Captivate



to attract and hold the attention or interest of, as by beauty or excellence; enchant:
Her blue eyes and red hair captivated him.
Obsolete. to capture; subjugate.
Historical Examples

You are enamored of them; they captivate you with their uncouth glamors; towards them you are drawn, eh?
The Wolf Cub Patrick Casey

It was, indeed, just the spot to captivate a youthful and susceptible fancy.
Night and Morning, Complete Edward Bulwer-Lytton

During the evening she exerted herself, as usual, to captivate him, and bring him to her feet.
City Crimes Greenhorn

I captivate—just as I fish, hunt, sketch, or shoot—to amuse myself.
Barrington Charles James Lever

The whole story had a certain flavor about it which would be sure to captivate such a nature as his.
Sue, A Little Heroine L. T. Meade

To captivate the affections was a secondary use of the phrase.
Notes and Queries, Number 219, January 7, 1854 Various

The book is ‘executed’ with a vivacity, a dash, a ‘go,’ that will captivate any reader who is willing to meet the author halfway.
The Bibliotaph Leon H. Vincent

Just the kind of girl I should suppose likely to captivate poor Edward.
Sense and Sensibility Jane Austen

Coquettishly she plied all her wiles to captivate poor Pommer anew.
A Little Garrison Fritz von der Kyrburg

These objects which captivate us are what we were, what we must be again some day.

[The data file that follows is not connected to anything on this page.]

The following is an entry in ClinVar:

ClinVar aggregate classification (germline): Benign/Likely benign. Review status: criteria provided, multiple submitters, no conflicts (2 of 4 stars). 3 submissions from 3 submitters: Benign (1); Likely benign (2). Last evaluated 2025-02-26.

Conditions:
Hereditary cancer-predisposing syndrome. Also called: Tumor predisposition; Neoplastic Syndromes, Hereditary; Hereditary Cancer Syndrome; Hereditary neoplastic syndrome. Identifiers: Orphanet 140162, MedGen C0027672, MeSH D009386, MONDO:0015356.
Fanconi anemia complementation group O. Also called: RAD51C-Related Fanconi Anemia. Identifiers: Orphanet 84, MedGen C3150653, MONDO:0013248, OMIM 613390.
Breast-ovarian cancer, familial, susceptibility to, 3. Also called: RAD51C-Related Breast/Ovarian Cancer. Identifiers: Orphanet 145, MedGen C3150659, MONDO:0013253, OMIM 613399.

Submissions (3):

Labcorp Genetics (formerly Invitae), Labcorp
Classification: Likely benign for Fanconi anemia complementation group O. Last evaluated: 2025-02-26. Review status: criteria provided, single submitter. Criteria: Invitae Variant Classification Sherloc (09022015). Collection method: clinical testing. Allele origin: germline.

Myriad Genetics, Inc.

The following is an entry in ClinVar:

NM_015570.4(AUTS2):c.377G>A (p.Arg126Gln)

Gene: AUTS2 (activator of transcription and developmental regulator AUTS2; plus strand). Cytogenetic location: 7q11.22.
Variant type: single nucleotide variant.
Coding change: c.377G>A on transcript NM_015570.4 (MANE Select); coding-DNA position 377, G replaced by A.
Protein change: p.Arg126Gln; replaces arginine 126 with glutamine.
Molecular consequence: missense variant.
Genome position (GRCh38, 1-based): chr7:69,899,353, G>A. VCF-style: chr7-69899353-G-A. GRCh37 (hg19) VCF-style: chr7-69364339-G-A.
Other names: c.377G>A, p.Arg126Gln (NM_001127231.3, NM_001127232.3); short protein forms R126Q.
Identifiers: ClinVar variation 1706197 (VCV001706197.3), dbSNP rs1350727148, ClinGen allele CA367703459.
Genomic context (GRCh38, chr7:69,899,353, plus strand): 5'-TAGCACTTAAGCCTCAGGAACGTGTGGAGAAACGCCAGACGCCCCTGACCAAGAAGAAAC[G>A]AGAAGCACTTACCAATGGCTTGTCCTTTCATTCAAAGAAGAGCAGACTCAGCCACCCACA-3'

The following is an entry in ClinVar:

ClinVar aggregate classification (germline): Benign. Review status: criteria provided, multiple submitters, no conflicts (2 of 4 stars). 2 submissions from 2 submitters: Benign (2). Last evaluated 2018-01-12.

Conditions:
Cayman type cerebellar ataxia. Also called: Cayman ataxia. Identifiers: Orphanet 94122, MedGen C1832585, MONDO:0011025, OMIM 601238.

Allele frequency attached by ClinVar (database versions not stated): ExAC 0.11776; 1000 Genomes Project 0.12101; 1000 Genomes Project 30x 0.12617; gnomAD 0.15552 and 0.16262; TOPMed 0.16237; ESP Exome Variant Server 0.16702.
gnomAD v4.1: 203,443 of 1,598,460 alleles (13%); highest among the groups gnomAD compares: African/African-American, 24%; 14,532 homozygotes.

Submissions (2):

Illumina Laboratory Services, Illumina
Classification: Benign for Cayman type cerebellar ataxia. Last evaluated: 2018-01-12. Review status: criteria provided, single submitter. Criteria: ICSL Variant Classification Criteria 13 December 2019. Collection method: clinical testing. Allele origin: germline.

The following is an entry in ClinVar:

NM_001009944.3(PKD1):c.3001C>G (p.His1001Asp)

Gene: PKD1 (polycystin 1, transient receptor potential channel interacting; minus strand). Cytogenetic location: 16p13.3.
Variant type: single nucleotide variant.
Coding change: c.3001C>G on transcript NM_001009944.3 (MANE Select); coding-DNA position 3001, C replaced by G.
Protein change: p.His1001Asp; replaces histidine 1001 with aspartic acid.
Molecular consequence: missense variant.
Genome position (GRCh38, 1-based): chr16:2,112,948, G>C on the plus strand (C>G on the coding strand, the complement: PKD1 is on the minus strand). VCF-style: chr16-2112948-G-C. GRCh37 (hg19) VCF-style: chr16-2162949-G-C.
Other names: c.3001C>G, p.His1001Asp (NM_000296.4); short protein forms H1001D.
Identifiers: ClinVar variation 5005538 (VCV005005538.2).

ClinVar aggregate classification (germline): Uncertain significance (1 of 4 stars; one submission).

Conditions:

The Aesthetical Essays Friedrich Schiller

verb (transitive)
to hold the attention of by fascinating; enchant
an obsolete word for capture
v.

1520s, “to enthrall with charm,” from Late Latin captivatus, past participle of captivare “to take, capture,” from captivus (see captive). Literal sense (1550s) is rare or obsolete in English, which uses capture (q.v.). Latin captare “to take, hold” also had a transferred sense of “to entice, entrap, allure.” Related: Captivated; captivating; captivatingly.

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  • Captivating

    to attract and hold the attention or interest of, as by beauty or excellence; enchant: Her blue eyes and red hair captivated him. Obsolete. to capture; subjugate. Contemporary Examples Olympia Snowe is starring as Hamlet these days, captivating and frustrating audiences in Washington and across the country. Snowe Removal Samuel P. Jacobs October 25, 2009 […]

  • Captivatingly

    to attract and hold the attention or interest of, as by beauty or excellence; enchant: Her blue eyes and red hair captivated him. Obsolete. to capture; subjugate. Historical Examples Not a point in the story is overlooked, and every phase of meaning is captivatingly illustrated in pantomime. Famous Prima Donnas Lewis Clinton Strang The present […]



  • Captivation

    to attract and hold the attention or interest of, as by beauty or excellence; enchant: Her blue eyes and red hair captivated him. Obsolete. to capture; subjugate. Historical Examples The marvel of their captivation lay in the spell of the enchanter. A Day’s Ride Charles James Lever There was a captivation in its promise of […]

  • Captivative

    to attract and hold the attention or interest of, as by beauty or excellence; enchant: Her blue eyes and red hair captivated him. Obsolete. to capture; subjugate. verb (transitive) to hold the attention of by fascinating; enchant an obsolete word for capture v. 1520s, “to enthrall with charm,” from Late Latin captivatus, past participle of […]



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